Tag Archives: Testing

7 Tips for Automation Testing

The term automation is becoming more commonplace and popular with the already large and rapidly growing world of IT companies. A quick web search will give you thousands of articles talking about the benefits of automated testing, including how much money companies can save by using it. The purpose of this article will be to share some of the experiences I’ve had in more than five years of working in quality assurance (QA).

In my time in QA, I have worked on three major projects: the website of a major airline, with an on-demand video provider, and creating a security application for one of the most famous antivirus services. I have also participated in small projects where I was involved in manually running the same test suites every day, up to three times a day. Working on these projects has made me realize how necessary and beneficial it can be to automate.

7 Tips for automation testing

Throughout my five years of experience, I have acquired a lot of tips that make the automation process much more manageable. In this article, I will provide you with seven tips that will making the automation process a lot easier.

  1. The Code Reviews of other QA and/or developers, as well as those from POP or the BA are of GREAT importance.

  2. Reuse code. Writing the same code over and over again can be a waste of time, particularly when the changes in the data set are minimal.

  3. The tests have to be fail-proof. They should only fail due to errors in the product or the environment. They should not fail because of a bad analysis made before creating it. This fail-proof status should also include the Unit Test.

  4. Ask for help. We are all proud people. Because of this, it can be very satisfying to complete a challenging task without having to turn to someone for help. We all want to be resourceful and use the skills we have acquired in our years of working so that we share our successes with our colleagues. However, being prideful can sometimes translate into hours of extra work that will only lead to losing time in the sprint, losing money for the client and the company, and can even delay the tasks of our peers.

  5. Respect good practices. When working as a team we must remember that our code can affect the code or work of others. Because of this, we need to keep best practices in mind.

  6. Automated tests are not only a good tool for testers but also, when used correctly, can be very useful for developers.

  7. Being able to adapt is very important. Sometimes, because of licensing issues or other reasons, we may have to automate in a language which we are not comfortable using, are not familiar with, or simply do not like. Although this has happened to me before, I understood that the language was the right one for the software to be tested, and I pleased to say that I have some experience in other languages and technologies that will surely be useful again throughout my career. Being flexible and open to learning new skills will also make me more valuable to my current employer.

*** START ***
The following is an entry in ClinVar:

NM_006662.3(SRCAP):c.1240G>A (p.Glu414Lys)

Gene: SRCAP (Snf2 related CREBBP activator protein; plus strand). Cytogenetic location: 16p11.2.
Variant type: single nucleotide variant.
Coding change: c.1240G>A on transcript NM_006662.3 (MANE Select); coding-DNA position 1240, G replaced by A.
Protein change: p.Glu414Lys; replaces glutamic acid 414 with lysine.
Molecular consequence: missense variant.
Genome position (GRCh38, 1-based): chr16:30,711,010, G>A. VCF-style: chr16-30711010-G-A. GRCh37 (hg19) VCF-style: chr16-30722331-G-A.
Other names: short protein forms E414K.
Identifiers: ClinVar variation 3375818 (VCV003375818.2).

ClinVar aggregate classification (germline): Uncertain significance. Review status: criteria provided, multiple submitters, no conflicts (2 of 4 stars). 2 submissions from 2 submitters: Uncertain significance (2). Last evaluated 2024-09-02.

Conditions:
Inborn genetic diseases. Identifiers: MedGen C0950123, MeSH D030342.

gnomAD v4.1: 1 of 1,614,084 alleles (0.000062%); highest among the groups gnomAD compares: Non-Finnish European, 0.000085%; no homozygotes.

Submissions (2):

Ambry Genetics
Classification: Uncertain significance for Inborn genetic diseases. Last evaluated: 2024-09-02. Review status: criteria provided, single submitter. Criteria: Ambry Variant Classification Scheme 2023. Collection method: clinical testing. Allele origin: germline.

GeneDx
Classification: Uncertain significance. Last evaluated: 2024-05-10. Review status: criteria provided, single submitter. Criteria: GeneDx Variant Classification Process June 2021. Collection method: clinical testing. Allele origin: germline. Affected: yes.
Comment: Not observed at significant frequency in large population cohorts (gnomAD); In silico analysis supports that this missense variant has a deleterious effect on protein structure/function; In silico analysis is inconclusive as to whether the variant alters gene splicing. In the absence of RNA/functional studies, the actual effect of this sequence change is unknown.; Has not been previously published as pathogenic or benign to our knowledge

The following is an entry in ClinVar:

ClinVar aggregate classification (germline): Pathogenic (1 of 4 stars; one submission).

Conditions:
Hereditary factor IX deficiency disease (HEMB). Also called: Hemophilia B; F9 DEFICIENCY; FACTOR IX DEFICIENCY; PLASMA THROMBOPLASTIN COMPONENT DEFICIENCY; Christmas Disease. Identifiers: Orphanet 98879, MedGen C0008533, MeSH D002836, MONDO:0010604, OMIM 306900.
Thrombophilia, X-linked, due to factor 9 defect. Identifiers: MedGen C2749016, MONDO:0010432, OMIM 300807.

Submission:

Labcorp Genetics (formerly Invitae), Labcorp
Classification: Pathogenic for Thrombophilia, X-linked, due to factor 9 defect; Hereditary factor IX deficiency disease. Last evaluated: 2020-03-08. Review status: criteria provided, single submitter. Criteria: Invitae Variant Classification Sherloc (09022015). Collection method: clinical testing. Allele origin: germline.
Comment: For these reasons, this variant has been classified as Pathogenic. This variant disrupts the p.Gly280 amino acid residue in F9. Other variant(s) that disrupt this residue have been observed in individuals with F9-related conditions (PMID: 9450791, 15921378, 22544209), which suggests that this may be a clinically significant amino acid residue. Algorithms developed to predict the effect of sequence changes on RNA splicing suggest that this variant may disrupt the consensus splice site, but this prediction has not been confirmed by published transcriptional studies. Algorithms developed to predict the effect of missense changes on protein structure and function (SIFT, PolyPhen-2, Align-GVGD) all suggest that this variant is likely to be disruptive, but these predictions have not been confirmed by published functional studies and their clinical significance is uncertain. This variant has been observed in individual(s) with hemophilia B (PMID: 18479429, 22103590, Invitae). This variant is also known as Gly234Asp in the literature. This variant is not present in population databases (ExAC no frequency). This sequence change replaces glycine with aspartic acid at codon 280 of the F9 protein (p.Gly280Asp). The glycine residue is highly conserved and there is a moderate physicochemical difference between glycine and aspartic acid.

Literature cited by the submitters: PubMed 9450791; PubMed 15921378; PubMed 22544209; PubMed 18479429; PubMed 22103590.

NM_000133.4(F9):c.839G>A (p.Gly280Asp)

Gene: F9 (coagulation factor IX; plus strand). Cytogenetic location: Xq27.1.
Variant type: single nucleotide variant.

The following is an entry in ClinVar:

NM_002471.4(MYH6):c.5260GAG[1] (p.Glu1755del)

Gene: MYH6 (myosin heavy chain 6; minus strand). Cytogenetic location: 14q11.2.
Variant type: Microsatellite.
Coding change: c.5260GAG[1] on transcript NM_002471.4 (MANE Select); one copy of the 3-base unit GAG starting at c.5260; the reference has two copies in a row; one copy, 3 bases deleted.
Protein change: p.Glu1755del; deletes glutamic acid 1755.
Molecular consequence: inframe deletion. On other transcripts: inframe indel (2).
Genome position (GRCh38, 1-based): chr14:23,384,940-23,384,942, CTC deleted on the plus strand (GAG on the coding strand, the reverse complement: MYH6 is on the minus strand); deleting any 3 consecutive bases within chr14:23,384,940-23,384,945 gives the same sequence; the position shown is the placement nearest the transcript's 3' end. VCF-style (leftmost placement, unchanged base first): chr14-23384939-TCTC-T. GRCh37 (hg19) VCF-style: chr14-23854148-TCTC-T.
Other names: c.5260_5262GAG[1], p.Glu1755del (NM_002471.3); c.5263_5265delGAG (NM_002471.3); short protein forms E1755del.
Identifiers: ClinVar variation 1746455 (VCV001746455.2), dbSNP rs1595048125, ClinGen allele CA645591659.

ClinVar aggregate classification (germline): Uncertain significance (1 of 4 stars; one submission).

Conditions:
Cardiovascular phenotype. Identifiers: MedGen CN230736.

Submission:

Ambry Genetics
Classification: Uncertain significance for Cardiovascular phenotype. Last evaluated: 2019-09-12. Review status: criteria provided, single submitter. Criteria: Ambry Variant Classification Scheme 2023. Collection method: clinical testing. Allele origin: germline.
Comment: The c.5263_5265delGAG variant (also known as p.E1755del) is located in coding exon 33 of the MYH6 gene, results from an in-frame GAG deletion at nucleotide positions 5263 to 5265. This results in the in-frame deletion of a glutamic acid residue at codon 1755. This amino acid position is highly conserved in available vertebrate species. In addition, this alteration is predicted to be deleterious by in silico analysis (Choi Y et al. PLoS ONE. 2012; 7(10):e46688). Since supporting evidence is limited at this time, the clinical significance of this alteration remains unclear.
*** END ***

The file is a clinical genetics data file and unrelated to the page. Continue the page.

Hopefully, these tips will help testers and developers who are not yet familiar with automation to better understand more about its importance. At Santex, we are always open to sharing knowledge and listening to new experiences and opinions, so feel free to leave your thoughts on automation.

About the author: Mauricio Ardiles is an enthusiastic QA Analyst seasoned in a variety of testing skills. Strong background in automation testing and a certified Scrum Master. 


Mocking with Python!

By Juan Norris, Python Developer at Santex

Here at Santex, we pride ourselves on delivering high quality software, and therefore testing is a big part of our day-to-day development process.

I’m currently working on a Python project that relies heavily on mock for unit tests. A few months ago, some new members who were not familiar with the mock library joined the team. As those of you who have used it may know, mock sometimes can be unintuitive, confusing and lead to “false positives” – passing tests that are not really testing anything – but it is also very useful and powerful.

So we found ourselves in the need of a way to explain this library a little bit, and that is why these slides were created.

We started with an introduction to what mock is and why should you use it. The slides are meant to be both a starting point and some best practices, because they explain the most important classes and helpers in the library, as well as how/when to use them and the common pitfalls you may run into.

Although there is not a lot of written information and this material is composed mostly of code examples, I hope this can get you started with Mocking in Python!

See Mocking in Python Presentation!

About Juan Norris. He is a Python/Django developer with experience in JavaScript (Jquery, AJAX), MySQL and PostgreSQL. Juan is continuously learning and training to investigate new technologies.

Candidate Casuistry for Test Automation

By Angel G. Terrera